• Abstract: Publication date: December 2018Source: Additive Manufacturing, Volume 24Author(s): Omoefe J. Kio, Jumao Yuan, Adam J. Brooks, Gerald L. Knapp, Kyungmin Ham, Jinghua Ge, Denis Van Loo, Leslie G. Butler X-ray interferometry provides a dark-field image, essentially a small-angle X-ray scattering image, of the voids and print defects in an additively manufactured polymer object. The interferometers used were tuned to scattering length 2–5 μm and configured to measure scattering along both vertical and horizontal directions. The samples studied included Stanford Bunnies, fabricated from acrylonitrile butadiene styrene (ABS) and polylactic acid (PLA), and a quadratic test object fabricated from PLA. The dark-field projection images show orientation-dependent X-ray scattering which is due to anisotropic voids and gaps at the filament-to-filament interface in these fused deposition modeling additive manufacturing objects. SEM corroborates the existence of gaps between filaments.The absorption and dark-field volumes are used to correlate printhead trajectory with print defect density. The absorption volume is used to generate perimeter points slice-by-slice, and from these points, the 2D curvature is calculated. There is a slight increase in X-ray scattering, hence print defect density, at regions with high curvature.Two X-ray interferometry techniques were used: stepped-grating and single-shot. As currently developed, stepped-grating has the larger field-of-view—examination of an entire test object—whilst single-shot has the potential for real-time, in situ measurement of the printing process within 1 mm of the printhead.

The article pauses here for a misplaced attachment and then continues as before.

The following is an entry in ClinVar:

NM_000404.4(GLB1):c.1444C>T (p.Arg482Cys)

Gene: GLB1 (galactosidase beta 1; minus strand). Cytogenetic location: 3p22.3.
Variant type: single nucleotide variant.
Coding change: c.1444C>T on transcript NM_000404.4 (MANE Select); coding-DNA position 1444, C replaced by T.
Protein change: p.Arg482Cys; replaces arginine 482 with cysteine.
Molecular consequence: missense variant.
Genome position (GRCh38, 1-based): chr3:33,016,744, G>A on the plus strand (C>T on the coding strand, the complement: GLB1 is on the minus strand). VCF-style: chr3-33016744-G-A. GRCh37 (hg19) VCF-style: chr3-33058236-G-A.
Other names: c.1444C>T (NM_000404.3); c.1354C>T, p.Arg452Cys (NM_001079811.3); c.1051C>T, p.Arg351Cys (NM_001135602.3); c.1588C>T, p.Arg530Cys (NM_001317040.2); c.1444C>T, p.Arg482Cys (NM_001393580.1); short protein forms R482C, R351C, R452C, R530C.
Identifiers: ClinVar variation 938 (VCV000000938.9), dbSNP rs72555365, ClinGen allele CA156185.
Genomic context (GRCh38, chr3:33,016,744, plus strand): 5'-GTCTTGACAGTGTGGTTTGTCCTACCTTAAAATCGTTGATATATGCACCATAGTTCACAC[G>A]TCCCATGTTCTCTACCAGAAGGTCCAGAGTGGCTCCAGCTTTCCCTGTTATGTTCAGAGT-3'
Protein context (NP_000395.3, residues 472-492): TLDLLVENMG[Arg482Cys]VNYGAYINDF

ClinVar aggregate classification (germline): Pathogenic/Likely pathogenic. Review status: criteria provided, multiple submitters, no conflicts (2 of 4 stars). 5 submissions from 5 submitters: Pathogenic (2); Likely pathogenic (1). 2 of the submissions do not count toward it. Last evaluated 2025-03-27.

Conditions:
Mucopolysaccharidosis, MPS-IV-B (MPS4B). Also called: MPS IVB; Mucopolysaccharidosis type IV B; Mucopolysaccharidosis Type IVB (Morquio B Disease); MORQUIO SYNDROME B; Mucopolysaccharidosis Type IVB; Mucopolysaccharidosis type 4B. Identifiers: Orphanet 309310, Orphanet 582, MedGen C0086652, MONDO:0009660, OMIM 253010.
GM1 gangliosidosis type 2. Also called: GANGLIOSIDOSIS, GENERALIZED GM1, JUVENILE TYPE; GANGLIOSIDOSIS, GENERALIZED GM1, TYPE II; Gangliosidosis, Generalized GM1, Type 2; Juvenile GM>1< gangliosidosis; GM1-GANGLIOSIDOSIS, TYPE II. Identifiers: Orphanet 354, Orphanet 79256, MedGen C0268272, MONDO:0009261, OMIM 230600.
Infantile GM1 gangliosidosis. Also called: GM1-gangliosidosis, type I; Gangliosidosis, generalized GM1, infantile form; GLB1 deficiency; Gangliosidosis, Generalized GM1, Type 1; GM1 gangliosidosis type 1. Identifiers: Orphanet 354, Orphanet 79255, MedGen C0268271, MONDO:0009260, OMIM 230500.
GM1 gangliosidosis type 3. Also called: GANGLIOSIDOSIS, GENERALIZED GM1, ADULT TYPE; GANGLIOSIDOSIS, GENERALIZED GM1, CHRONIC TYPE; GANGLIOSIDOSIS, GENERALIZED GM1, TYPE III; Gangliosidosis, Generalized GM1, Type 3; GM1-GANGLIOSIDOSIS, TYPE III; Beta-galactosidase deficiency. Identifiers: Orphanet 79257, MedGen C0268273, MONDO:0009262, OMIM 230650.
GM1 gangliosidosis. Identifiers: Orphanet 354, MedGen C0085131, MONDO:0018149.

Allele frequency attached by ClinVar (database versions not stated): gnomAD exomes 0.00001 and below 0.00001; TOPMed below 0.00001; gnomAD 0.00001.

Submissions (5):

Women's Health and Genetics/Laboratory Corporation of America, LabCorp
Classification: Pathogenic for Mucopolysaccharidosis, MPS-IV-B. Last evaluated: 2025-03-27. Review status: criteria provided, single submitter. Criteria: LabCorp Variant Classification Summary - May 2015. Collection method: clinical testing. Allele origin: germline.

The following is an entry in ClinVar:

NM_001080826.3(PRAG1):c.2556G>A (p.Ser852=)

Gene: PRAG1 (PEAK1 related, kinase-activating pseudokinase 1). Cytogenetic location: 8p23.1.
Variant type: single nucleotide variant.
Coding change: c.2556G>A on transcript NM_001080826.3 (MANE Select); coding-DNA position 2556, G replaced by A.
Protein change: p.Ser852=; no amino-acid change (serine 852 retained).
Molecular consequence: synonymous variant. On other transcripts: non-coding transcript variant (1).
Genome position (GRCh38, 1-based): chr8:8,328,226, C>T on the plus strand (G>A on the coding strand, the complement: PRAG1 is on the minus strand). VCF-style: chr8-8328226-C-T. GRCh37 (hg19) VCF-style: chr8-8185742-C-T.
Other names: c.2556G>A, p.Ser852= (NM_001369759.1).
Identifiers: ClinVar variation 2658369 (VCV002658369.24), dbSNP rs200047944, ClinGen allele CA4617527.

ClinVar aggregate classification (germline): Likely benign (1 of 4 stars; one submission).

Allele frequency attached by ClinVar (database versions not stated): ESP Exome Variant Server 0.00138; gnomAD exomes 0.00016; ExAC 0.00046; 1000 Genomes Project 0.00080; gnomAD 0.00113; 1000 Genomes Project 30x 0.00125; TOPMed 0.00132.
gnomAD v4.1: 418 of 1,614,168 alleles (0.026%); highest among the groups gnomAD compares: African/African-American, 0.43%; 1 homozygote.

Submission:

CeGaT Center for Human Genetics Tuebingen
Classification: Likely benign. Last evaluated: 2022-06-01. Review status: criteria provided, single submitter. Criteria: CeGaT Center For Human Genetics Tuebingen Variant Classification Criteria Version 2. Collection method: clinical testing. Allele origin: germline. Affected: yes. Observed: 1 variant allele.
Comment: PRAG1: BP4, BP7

• Effect of post processing on the creep performance of laser powder bed
           fused Inconel 718
    • Abstract: Publication date: Available online 22 October 2018Source: Additive ManufacturingAuthor(s): Z. Xu, J.W. Murray, C.J. Hyde, A.T. Clare In this study, the creep performance of laser powder bed fusion manufactured Inconel 718 specimens is studied in detail and compared with conventional hot-rolled specimens alongside as-built then heat-treated and as-built then hot-isostatic pressed specimens. Hot-rolled specimens showed the best creep resistance, while the hot-isostatic pressed specimens yielded the worst performance, inferior to the as-built condition. Creep testing of all samples showed increased secondary creep rate was consistently correlated with a reduced life. Fractography revealed intergranular fracture was the primary failure mode for all as-built samples. Preferential intergranular precipitation in the case of the hot-isostatic pressed specimens during hot-isostatic pressing extensive intergranular cracking as the primary failure mechanism. Heat-treated specimens possessed only sparse intergranular precipitates, thereby explaining an improved creep lifetime. The hot-rolled specimens, having smallest grain size, showed the least extensive cracking, particularly in locations of finest grains, explaining avoidance of intergranular fracture as a key creep mechanism, thereby explaining the ductile creep fracture surfaces in the case of the hot-rolled samples.